Dwight - This is made even more clear in John 17:11 - where Jesus prays: "Father, keep them in Your name, (the name) which you have given Me ..." The Father's name is the same as the name which He gave to Jesus. Then Jesus repeats this in verse 12 - "While I was with them, I was keeping them in YOUR NAME which you have given Me; ..."

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Paidion
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Re: The Longest Known English Word

Post by Paidion » Sat Sep 25, 2021 5:49 pm

Dwight -Jesus said: "Go therefore and make disciples of all the nations, baptizing them in THE NAME of the Father and of the Son and of the Holy Spirit."
How's that for THE TRINITY? And these are Jesus' words. I don't know how it could be more clear. We are baptizing in the name of 3 persons, and yet it is called ONE NAME. Jesus did NOT say, "In the name of the Father and in the name of the Son and in the name of the Holy Spirit." Why? Because it is the SAME name.
No, that does not follow. I could say, "I loved the personality of my mother and of my father". In doing so, I would NOT mean that though they were two persons, they had the same personality.
Paidion

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dwight92070
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Re: The Longest Known English Word

Post by dwight92070 » Sun Sep 26, 2021 10:04 pm

So why would Philip and Peter baptize only in the name of Jesus, when Jesus said to baptize in the name of the Father, and of the Son, and of the Holy Spirit? Also, why would Jesus mention the three Persons together like that? It's like He is saying that the three belong together as one unit.

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Paidion
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Re: The Longest Known English Word

Post by Paidion » Mon Sep 27, 2021 9:57 am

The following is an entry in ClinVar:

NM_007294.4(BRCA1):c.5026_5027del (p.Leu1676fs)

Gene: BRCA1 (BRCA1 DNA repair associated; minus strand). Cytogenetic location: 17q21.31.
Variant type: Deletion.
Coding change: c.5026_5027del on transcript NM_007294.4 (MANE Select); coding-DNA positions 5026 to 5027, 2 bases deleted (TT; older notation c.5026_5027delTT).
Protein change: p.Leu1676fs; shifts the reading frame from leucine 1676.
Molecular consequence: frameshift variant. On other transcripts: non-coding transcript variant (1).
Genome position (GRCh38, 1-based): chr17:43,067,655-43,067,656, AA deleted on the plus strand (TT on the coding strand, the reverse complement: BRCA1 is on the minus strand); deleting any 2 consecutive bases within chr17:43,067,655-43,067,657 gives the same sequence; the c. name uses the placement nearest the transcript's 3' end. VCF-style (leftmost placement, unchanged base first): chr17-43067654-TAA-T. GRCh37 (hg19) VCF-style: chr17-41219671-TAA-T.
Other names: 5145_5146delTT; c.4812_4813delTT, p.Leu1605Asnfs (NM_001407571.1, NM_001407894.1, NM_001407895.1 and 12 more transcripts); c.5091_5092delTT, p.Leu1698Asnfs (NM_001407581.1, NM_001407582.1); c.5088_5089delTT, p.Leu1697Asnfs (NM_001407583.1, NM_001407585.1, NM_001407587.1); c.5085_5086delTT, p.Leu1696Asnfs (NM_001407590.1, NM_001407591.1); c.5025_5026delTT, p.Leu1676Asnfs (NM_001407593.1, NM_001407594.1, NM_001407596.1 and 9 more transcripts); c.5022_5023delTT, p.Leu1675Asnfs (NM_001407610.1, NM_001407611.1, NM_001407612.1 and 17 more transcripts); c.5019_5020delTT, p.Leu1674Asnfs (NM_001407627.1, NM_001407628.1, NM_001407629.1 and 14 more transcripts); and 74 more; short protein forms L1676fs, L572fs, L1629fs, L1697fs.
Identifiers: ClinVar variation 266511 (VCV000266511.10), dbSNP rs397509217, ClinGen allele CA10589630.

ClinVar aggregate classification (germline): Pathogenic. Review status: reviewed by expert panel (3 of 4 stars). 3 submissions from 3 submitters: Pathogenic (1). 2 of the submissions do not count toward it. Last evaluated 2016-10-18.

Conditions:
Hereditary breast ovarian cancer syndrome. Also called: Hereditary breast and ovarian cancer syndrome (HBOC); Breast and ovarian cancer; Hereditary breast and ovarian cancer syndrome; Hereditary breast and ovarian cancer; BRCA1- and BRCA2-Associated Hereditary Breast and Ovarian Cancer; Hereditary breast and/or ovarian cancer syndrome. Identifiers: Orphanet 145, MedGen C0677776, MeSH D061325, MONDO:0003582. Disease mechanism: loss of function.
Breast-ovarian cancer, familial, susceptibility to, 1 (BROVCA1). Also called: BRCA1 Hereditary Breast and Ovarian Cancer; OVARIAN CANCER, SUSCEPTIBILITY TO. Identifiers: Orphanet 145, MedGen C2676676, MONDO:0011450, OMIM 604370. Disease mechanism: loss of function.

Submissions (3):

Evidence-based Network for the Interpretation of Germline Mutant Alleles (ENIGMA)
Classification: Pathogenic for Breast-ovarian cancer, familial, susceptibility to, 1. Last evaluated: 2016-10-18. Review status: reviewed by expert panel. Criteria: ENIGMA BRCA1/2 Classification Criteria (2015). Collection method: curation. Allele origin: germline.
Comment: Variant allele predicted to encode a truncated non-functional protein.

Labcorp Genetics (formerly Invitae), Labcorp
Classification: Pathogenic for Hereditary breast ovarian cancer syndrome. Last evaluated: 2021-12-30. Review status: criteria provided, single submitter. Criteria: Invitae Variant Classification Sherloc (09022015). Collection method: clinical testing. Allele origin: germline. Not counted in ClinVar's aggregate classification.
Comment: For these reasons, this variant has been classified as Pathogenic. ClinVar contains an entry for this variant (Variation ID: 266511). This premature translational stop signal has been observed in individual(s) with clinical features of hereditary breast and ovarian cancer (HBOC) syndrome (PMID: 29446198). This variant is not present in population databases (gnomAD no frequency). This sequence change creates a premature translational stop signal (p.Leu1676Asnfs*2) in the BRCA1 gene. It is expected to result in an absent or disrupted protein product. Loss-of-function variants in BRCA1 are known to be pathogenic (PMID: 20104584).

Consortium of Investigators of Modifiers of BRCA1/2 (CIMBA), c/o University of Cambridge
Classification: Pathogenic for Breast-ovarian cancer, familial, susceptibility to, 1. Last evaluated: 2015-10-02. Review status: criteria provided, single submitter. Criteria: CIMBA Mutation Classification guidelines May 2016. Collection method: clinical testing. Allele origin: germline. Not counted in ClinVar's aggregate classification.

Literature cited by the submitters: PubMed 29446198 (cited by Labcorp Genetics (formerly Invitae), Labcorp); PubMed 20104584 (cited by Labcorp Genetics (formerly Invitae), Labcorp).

Have you ever heard of the "Jesus Only" movement?

The "Jesus Only" movement, also known as Oneness Pentecostalism or oneness theology, teaches that there is only one God, but denies the tri-unity of God. In other words, oneness theology does not recognize the distinct persons of the Godhead: Father, Son, and Holy Spirit. It has various forms—some see Jesus Christ as the one God, who sometimes manifests Himself as the Father or the Holy Spirit. The core doctrine of Oneness Pentecostal / Jesus Only is that Jesus is the Father and Jesus is the Spirit. There is one God who reveals Himself in different "modes."

This movement is also known as "Modalism".
Paidion

Man judges a person by his past deeds, and administers penalties for his wrongdoing. God judges a person by his present character, and disciplines him that he may become righteous.

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Homer
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Re: The Longest Known English Word

Post by Homer » Mon Sep 27, 2021 11:21 am

Hi Paidion,

Dwight wrote:
So why would Philip and Peter baptize only in the name of Jesus, when Jesus said to baptize in the name of the Father, and of the Son, and of the Holy Spirit? Also, why would Jesus mention the three Persons together like that? It's like He is saying that the three belong together as one unit.
I'm missing your point. Your response concerned modalism, do you think Luke had modalism in mind when he wrote of being baptized in Jesus name?

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Paidion
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Re: The Longest Known English Word

Post by Paidion » Mon Sep 27, 2021 3:03 pm

My "point" is that the Trinitarian view is not the only view concerning "The Father, Son, and Holy Spirit". Proponents of Modalism explain "the Three" in a very different way.
Paidion

Man judges a person by his past deeds, and administers penalties for his wrongdoing. God judges a person by his present character, and disciplines him that he may become righteous.